Friday, April 21, 2006

The Murfree Family of NC around the Time of the Revolutionary War

Hardy Murfree (5 June 1752-6 Apr 1809) and his son William Hardy Murfree (2 Oct. 1781-9 Jan 1826

I've been doing some looking to find out more about our ancestors who lived around the time of the Revolutionary War. I found some GREAT information!

Turns out, around that time, our family was living in the area that became Hertford County, North Carolina. Until this morning, I wasn't quite sure how we were related to these two individuals (Hardy and William Hardy Murfree), but I knew that they were somewhat important in the history of the statehood of North Carolina and the Revolutionary War. Turns out, Hardy Murfree is our Patty Murfree's brother! William Hardy Murfree was our Patty Murfree's nephew...

You see, both men were patriots and were very involved in the government. The following information was found on pages 344 and 345 of the Dictionary of North Carolina Biography Volume 4 edited by William S. Powell and printed by the University of North Carolina Press (Chapel Hill and London) in 1991.... Read on...

Murfree, Hardy (5 June 1752-6 April 1809), Patriot and state official, was born at Murfree's Landing (now Murfreesboro), the son of William and Mary Moore Murfree. As an officer in the North Carolina Continentals during the Revolutionary War, Murfree won acclaim by leading a column of infantry in a successful attack on Stony Point, a British bastion on the Hudson River. Throughout the war, he was a valuable soldier, serving as major and then lieutenant colnel.

After the war, he was appointed state inspecor of revenue and commissioner of confiscated property in the Edenton District. His interest in internal improvements led to service with a commission to promote the opening of Nag's Head Inlet and to his efforts to have a canal cut from the Roanoke to the Meherrin River. In 1787 he sponsored a successful petition to have the state incorporate the town of Murfreesboro, which he laid off on the hands of his father. He was an original member of the Society of the Cincinnati and a Federalist member of the convention of 1789, when North Carolina belatedly ratified the federal Constitution. An active Mason, he founded American George Lodge No. 17 at Murfreesboro in 1789.

His wife, Sally Bricknell, having died in 1802, murfree moved with his children in 1807 to Tennessee, where he had been granted large landholdings as compensation for his services in the war. He died suddenly at his unfinished home, Grantlands, and was eulogized in a Masonic funeral oration b y Felix Grundy. In 1811 the state of Tennessee named its new capital, Murfreesboro, in his honor. His son, William Hardy, was a North Carolina Congressman and his great grandchildren included the novelists Fannie Noailles Dickinson Murfree and Mary Noailles Murfree ("Charles Egbert Craddock") -Written by Thomas C. Parramore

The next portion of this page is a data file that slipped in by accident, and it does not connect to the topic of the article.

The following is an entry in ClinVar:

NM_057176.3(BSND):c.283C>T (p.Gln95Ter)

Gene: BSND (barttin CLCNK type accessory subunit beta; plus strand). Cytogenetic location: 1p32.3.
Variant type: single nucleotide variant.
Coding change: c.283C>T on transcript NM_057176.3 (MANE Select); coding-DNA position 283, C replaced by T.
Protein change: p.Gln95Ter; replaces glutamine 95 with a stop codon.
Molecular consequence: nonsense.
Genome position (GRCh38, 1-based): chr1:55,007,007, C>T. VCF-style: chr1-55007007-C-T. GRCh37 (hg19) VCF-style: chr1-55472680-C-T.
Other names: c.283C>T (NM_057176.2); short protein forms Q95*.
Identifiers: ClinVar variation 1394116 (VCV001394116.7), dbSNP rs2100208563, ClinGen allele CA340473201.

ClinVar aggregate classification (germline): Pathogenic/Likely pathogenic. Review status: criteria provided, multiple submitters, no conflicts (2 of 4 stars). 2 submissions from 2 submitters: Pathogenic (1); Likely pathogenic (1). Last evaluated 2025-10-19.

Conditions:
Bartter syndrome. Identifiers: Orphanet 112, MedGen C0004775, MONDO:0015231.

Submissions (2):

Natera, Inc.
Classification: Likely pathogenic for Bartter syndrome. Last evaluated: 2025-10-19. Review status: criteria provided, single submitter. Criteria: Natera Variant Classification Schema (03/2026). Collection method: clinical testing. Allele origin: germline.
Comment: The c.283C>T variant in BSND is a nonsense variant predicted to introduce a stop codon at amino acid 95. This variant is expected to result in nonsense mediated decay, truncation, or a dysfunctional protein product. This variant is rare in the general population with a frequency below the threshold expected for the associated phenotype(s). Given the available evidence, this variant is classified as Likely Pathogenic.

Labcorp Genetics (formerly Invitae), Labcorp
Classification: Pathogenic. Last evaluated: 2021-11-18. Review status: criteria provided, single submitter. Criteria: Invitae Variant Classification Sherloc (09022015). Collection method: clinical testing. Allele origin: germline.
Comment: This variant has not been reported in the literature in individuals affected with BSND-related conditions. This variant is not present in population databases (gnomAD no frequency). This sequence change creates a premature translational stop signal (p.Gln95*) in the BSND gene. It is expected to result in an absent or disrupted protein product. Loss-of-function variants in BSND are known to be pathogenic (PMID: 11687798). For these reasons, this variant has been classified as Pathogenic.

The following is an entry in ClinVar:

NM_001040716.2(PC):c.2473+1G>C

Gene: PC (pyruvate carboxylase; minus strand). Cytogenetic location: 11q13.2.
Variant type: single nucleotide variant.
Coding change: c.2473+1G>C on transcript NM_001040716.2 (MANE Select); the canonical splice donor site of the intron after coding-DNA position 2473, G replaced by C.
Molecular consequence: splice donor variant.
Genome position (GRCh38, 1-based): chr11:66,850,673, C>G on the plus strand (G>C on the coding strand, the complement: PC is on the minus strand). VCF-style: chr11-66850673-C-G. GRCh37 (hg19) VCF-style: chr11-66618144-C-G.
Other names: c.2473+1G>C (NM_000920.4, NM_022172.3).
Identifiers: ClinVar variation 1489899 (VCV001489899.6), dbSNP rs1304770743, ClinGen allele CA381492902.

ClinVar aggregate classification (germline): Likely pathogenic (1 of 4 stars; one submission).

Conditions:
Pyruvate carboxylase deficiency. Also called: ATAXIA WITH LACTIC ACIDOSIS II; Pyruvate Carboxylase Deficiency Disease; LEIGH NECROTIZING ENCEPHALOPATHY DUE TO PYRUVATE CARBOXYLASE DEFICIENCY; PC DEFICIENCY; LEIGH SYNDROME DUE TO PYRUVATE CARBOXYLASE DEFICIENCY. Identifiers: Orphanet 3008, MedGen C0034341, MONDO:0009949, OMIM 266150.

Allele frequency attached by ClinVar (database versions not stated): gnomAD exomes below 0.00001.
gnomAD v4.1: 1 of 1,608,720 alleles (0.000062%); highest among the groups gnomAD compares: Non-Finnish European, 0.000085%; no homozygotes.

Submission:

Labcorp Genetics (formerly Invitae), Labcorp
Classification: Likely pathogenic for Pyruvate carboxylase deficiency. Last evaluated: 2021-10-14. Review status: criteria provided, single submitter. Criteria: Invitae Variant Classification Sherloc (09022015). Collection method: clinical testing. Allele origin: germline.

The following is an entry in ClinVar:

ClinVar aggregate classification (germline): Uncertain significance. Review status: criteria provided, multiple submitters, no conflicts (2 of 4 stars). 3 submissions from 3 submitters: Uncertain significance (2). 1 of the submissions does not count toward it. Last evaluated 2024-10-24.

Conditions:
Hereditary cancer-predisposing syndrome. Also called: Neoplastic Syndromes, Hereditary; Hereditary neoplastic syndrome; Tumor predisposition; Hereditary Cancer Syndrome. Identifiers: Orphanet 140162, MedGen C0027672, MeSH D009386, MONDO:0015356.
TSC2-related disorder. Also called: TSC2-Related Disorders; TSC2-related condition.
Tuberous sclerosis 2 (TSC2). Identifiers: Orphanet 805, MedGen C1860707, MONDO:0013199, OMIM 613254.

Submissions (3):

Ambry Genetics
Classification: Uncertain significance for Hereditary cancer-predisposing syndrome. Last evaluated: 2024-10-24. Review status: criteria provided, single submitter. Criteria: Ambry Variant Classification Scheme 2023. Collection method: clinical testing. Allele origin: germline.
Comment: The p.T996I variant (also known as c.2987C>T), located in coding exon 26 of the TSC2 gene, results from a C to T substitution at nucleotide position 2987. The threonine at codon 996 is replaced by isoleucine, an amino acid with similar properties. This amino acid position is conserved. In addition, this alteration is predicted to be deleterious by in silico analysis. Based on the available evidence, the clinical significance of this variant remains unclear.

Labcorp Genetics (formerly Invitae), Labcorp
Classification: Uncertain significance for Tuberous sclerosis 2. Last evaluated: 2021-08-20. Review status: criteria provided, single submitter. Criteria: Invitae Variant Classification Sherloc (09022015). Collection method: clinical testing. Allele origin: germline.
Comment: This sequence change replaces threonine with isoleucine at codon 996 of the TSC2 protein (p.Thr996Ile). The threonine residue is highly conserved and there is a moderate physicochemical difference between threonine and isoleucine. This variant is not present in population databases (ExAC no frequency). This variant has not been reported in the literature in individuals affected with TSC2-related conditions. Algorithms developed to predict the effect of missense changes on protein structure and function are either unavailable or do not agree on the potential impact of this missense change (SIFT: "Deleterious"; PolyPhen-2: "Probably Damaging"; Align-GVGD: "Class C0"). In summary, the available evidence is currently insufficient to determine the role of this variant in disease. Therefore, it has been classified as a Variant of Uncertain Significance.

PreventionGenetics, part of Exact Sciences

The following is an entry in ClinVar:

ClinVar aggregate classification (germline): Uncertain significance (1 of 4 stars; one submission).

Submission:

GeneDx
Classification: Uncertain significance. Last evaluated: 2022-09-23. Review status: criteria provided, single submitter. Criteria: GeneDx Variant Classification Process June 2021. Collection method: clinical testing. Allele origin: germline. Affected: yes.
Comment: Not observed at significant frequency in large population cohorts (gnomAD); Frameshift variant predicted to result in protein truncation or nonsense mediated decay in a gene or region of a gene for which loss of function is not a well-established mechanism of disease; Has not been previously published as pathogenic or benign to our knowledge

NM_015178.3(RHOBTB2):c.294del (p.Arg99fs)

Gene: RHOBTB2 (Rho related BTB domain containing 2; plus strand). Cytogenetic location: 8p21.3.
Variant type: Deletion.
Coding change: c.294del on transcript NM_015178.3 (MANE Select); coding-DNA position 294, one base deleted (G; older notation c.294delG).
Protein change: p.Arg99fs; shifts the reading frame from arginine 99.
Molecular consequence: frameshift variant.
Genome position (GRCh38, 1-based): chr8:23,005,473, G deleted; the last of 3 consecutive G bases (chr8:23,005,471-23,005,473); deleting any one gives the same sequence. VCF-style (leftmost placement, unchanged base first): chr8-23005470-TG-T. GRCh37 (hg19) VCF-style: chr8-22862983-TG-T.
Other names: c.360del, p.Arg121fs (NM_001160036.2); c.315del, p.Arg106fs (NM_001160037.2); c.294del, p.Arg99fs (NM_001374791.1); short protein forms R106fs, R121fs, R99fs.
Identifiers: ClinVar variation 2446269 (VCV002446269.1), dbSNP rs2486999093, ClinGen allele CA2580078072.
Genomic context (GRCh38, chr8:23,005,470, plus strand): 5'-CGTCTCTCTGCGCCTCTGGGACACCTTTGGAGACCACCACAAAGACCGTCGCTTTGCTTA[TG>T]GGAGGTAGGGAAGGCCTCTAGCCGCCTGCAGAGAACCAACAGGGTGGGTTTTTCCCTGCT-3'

Murphree, William Hardy (2 Oct 1781-9 Jan 1826), attorney and congressman, was born at Murfree's Ferry (now Murfreesboro), the son of Hardy and Sally Bricknell Murfree. He graduated from the University of North Carolina in 1801. After reading law for a year at Edenton, Murfree opened a law practice in Murfreesboro, where he was also a partner in a mercantile enterprise.

Murfree entered politics in 1805, when he was a sucessful candidate for the state House of Commons. He served a second term after his reelection in 1812. In the latter year, he also served as Democratic elector in the Edenton District for the Madison and Gerry ticket. In 1813 he was elected to the first of two terms in Congress, during which he "had the reputation of a true republican." Reviving the idea of his father for a series of canals to connect western agricultural regions with Atlantic ports, Murfree in 1814 introduced in Congress an extensive plan of internal improvements similar to that later championed by Archibald D. Murphey. His proect included the connection of the larger towns of North Carolina and South Carolina with Norfolk and Savannah. Nothing came of the proposal, though it created considerable interest in the South Atlantic states and won the endorsement of Nathaniel Macon.

By 1820 murfree had grown discouraged about the prospects for commercial development in eastern North Carolina. After arranging his affairs in the state, he followed his father's footsteps to Tennessee, settling in 1823 on lands inherited from Hardy Murfree. Like his father, however, Murfree survived the change of residence for only a short time. He died at him home in Nashville, leaving his wife of 18 years, Elizabeth Maney Murfree, and a son, William Law. -Written by Thomas C. Parramore

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